Natasha Pulley follows up her affecting 2015 steampunk-esque debut The Watchmaker of Filigree Street by sending her characters to Japan in The Lost Future of Pepperharrow. In between we have had The Bedlam Stacks (2017) which has some very loose connections to both books, enough at least to understand that they exist in the same universe. But The Lost Future of Pepperharrow is definitely a sequel, following Pulley’s characters into more treacherous historical territory.
London in the winter of 1888 is a toxic peasoup of noxious fog. Public servant Thaniel Steepleton is trying to cope with not only difficulties navigating the streets but also breathing due to his compromised lungs when he is commanded to travel to Japan to act as an interpreter at the British embassy. He is concerned that he will have to leave behind his lover, Japanese nobleman and watchmaker Keito Mori, and their adopted daughter Six, when Mori returns from a mysterious overseas trip and says that they will accompany him. Mori wishes to return to Japan to support the Japanese prime minister to deal with a Russian naval blockade, a situation that he has had some mysterious hand in creating. It turns out, that Mori and Prime Minister Kuroda have a history, connected with Mori’s ancestral estate in Yokahama. But Kuroda wants Mori for much more than his counsel, he knows that Mori has the ability to see into the future and he wants to harness that power for himself.
On arrival in Japan, Steepleton finds his world, and his understanding of Mori in particular, turned upside down. Not least of which is the existence of Mori’s wife – a half English half Japanese former actress called Takiko Pepperharrow. Steepleton retreats to the British Embassy where he has to deal with staff complaints about the appearance of ghosts. But when Mori disappears and the stand-off with the Russians starts to deteriorate, both Steepleton and Pepperharrow try to track Mori down, each discovering different pieces of the puzzle.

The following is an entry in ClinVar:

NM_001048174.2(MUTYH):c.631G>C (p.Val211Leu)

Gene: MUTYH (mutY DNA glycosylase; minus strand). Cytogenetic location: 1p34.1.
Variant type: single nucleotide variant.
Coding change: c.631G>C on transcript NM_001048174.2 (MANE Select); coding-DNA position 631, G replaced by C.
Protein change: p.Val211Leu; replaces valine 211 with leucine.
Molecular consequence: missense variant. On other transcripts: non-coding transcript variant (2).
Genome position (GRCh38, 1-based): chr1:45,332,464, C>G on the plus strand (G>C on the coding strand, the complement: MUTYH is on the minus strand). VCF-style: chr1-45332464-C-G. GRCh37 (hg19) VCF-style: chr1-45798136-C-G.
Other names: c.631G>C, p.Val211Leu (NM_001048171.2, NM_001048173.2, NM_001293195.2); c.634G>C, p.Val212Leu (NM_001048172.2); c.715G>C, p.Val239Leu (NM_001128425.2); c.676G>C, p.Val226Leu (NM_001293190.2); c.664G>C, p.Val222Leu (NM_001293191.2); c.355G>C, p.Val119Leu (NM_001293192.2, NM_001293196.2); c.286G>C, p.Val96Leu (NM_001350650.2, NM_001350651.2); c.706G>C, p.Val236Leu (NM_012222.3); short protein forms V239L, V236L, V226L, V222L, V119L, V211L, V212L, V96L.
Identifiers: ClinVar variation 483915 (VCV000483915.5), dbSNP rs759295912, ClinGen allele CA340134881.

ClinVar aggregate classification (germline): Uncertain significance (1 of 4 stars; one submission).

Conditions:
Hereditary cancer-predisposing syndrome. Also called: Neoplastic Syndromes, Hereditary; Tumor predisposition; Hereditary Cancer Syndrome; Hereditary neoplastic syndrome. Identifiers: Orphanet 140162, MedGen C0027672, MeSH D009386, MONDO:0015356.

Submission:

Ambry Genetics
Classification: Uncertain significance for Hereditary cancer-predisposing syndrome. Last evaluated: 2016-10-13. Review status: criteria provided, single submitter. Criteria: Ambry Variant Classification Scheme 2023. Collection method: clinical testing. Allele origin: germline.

It must be a challenge to write a character who knows the future, as it can drain the life out of any tension. Pulley played this ability only a little in The Watchmaker of Filigree Street but in The Lost Future of Pepperharrow, Mori’s ability to see potential futures is front and centre. As always, the best way to challenge a character’s power is to limit it or take it away in some form, which Pulley does for a time, putting Mori and his friends in the path of real danger. But when the power is in play, Pulley’s focus is on how it can change people and potentially makes them cruel, using friends , families and allies as pawns to achieve a particular end. Which in some ways is somewhat true of this whole novel in ways that are ultimately surprising and heartwarming rather than sinister.
The plot revolves around real historical characters and events but with Pulley’s steampunk fantasy twist. Aside from the precognition, there is a secret lab trying to use technology developed by Tesla to project electricity wirelessly and to potentially see the future. And there is always, in the background, Mori’s clockwork octopus Katsu that seems to move without needing to be powered up and definitely has a mind of its own.
But as with other works by Pulley, it is the characters and central relationships that make this book work. Not only Steepleton, Mori and Pepperharrow, but a panoply of interesting minor characters, including Prime Minister Kuroda, Grace Carrow, Steepleton’s ex-wife and scientist, and her noble Japanese husband.
The Lost Future of Pepperharrow, like the books that came before it, is a gem. Taking a little known incident from Japanese history as its jumping off point, it is a mix of historical thriller and steampunk fantasy. But it is the central relationship between Mori and Steepleton, transgressive as it was in the time in which it was happening, that forms the emotional core of the novel and brings the whole enterprise so satisfyingly together.